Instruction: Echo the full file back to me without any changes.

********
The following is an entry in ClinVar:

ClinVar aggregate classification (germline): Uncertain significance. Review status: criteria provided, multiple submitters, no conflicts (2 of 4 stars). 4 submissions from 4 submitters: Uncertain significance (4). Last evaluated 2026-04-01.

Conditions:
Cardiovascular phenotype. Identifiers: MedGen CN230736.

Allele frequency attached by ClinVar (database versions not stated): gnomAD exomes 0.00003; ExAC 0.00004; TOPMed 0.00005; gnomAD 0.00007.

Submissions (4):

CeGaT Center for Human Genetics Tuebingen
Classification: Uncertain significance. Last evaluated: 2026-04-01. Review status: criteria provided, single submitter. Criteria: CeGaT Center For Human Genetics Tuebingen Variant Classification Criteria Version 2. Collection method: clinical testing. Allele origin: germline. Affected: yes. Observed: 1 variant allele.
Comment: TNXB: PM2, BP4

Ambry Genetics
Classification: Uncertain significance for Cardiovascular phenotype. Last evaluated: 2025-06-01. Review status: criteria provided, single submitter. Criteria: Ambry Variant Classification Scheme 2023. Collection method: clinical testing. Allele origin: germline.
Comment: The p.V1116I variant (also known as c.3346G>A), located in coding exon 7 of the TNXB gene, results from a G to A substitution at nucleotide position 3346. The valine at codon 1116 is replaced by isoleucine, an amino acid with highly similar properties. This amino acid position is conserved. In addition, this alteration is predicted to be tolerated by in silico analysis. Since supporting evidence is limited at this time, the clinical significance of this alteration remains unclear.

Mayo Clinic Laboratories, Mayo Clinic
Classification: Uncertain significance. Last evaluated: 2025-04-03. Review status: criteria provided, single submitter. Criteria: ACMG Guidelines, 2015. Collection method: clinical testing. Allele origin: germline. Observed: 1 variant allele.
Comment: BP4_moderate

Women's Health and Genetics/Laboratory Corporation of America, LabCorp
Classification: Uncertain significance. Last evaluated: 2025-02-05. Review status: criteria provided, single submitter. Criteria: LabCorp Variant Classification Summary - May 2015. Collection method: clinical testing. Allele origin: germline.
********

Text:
The following is an entry in ClinVar:

ClinVar aggregate classification (germline): Uncertain significance. Review status: criteria provided, multiple submitters, no conflicts (2 of 4 stars). 4 submissions from 4 submitters: Uncertain significance (4). Last evaluated 2026-04-01.

Conditions:
Cardiovascular phenotype. Identifiers: MedGen CN230736.

Allele frequency attached by ClinVar (database versions not stated): gnomAD exomes 0.00003; ExAC 0.00004; TOPMed 0.00005; gnomAD 0.00007.

Submissions (4):

CeGaT Center for Human Genetics Tuebingen
Classification: Uncertain significance. Last evaluated: 2026-04-01. Review status: criteria provided, single submitter. Criteria: CeGaT Center For Human Genetics Tuebingen Variant Classification Criteria Version 2. Collection method: clinical testing. Allele origin: germline. Affected: yes. Observed: 1 variant allele.
Comment: TNXB: PM2, BP4

Ambry Genetics
Classification: Uncertain significance for Cardiovascular phenotype. Last evaluated: 2025-06-01. Review status: criteria provided, single submitter. Criteria: Ambry Variant Classification Scheme 2023. Collection method: clinical testing. Allele origin: germline.
Comment: The p.V1116I variant (also known as c.3346G>A), located in coding exon 7 of the TNXB gene, results from a G to A substitution at nucleotide position 3346. The valine at codon 1116 is replaced by isoleucine, an amino acid with highly similar properties. This amino acid position is conserved. In addition, this alteration is predicted to be tolerated by in silico analysis. Since supporting evidence is limited at this time, the clinical significance of this alteration remains unclear.

Mayo Clinic Laboratories, Mayo Clinic
Classification: Uncertain significance. Last evaluated: 2025-04-03. Review status: criteria provided, single submitter. Criteria: ACMG Guidelines, 2015. Collection method: clinical testing. Allele origin: germline. Observed: 1 variant allele.
Comment: BP4_moderate

Women's Health and Genetics/Laboratory Corporation of America, LabCorp
Classification: Uncertain significance. Last evaluated: 2025-02-05. Review status: criteria provided, single submitter. Criteria: LabCorp Variant Classification Summary - May 2015. Collection method: clinical testing. Allele origin: germline.